Though the shape of a chayote has been likened to a fist - and the fruit is even dubbed "Buddha's hand melon" in the south of China - its flavor doesn't exactly pack a punch. Rather, the chayote has a mild taste that balances between apple and cucumber with a jicama-like fresh crispiness, making it a versatile addition to the dinner plate. A member of the gourd family, it can be cooked or eaten raw, and when cooked is similar to a tough version of a summer squash. While veg-like in practice and in flavor, chayote is actually classified as a fruit and all parts of the plant are edible, from the root to its leaves to its one seed. The chayote is quite adaptable: easily juiced or made into baby food; delightful in salads and salsas; happily sautéed, grilled or fried; and a welcome component to baked goods and desserts.
A Brief History of Chayote
Chayote is native to Mesoamerica, likely originating in Mexico. It was cultivated by the Aztecs, but became popular across the globe after the Spanish conquest of the Aztec Empire in the 16th century, according to The Oxford Companion to Food. Since then, the gourd has been enjoyed in South American cuisines along with the cuisines of Southeast Asia, Australasia, Africa, North America and parts of Europe (such as - no surprise here - Spain).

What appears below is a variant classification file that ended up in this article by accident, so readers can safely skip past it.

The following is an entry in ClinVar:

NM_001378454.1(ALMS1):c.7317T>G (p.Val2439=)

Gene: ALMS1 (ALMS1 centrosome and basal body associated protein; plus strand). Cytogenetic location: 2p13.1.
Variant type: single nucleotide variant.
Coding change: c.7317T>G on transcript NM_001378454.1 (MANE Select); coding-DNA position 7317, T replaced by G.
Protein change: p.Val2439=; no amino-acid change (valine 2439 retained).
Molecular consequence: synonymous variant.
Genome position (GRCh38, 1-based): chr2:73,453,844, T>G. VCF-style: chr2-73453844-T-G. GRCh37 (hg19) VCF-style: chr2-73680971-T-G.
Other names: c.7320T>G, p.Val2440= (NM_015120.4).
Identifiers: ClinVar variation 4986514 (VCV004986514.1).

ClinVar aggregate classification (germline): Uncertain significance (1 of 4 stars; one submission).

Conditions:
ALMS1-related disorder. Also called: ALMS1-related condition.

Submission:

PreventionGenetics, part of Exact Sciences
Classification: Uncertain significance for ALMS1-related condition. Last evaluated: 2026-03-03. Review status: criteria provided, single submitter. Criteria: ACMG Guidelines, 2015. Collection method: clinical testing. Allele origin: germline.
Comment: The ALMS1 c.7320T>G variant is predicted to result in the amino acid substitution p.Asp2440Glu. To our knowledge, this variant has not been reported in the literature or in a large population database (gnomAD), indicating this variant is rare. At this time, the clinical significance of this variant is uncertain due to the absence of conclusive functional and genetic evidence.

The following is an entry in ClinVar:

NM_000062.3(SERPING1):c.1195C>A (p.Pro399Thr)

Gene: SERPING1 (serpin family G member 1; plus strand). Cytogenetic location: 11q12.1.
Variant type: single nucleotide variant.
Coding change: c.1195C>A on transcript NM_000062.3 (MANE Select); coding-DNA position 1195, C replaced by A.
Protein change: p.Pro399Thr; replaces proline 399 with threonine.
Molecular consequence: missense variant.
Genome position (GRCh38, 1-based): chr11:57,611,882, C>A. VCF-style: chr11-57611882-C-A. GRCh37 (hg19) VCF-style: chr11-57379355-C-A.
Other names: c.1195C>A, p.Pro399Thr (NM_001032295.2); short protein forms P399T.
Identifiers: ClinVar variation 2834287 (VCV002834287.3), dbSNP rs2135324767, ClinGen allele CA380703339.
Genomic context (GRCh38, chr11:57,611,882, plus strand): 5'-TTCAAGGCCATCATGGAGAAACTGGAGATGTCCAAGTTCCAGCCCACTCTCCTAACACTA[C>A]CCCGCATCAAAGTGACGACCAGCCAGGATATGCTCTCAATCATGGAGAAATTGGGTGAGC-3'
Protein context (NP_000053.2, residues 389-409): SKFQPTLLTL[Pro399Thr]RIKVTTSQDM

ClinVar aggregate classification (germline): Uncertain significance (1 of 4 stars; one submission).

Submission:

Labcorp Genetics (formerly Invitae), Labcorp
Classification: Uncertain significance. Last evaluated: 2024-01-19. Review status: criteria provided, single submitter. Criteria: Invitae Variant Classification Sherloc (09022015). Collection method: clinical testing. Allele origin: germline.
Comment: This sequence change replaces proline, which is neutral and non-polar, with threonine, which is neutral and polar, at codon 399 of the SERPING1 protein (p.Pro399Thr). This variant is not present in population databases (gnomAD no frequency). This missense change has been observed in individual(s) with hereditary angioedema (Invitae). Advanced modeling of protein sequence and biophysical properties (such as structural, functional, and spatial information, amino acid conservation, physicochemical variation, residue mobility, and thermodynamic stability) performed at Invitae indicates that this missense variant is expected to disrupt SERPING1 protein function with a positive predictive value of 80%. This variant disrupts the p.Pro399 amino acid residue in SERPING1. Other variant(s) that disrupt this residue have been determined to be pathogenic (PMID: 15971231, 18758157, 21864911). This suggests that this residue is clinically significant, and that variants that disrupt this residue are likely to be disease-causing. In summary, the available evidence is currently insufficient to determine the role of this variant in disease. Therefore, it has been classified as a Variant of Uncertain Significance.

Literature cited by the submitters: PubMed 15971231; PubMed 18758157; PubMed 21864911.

In fact, Spanish influence is perhaps responsible for the chayote's limited US fandom in but one state: Louisiana, where it has loomed large as a local specialty. Due to an influx of immigration from the Spanish-controlled Canary Islands to Louisiana in the 1700s, the chayote (later dubbed mirliton by the Haitian French-speakers also having immigrated there) made its way to the States, where it found its home in Louisiana. The gourd is so regionally popular, in fact, that New Orleans has an entire festival dedicated to it. Chayote's celebrity status in Louisiana is often attributed to its ability to expand a meat dish, a method sometimes derogatorily known as "peasant food" in which an inexpensive carbohydrate acts as a filler in a more costly meat dish. ("Peasant food" is actually pretty great - putting plants at the forefront of your plate is a vastly more sustainable and affordable way to dine. Peasant food is a concept we're very on board with.) Additionally, the gourd has served in New Orleans as a community builder of sorts; since the weight of the chayote demands a trellis to allow the plant to climb, chayote is said to bring neighbors together over its growth on shared chain-link fences. Tragically, despite the fame of chayote in Louisiana, many of the varieties there were wiped out during Hurricane Katrina and have not yet recovered. However, current efforts to reinvigorate heirloom varietals by New Orleans residents could put chayote back on the menu.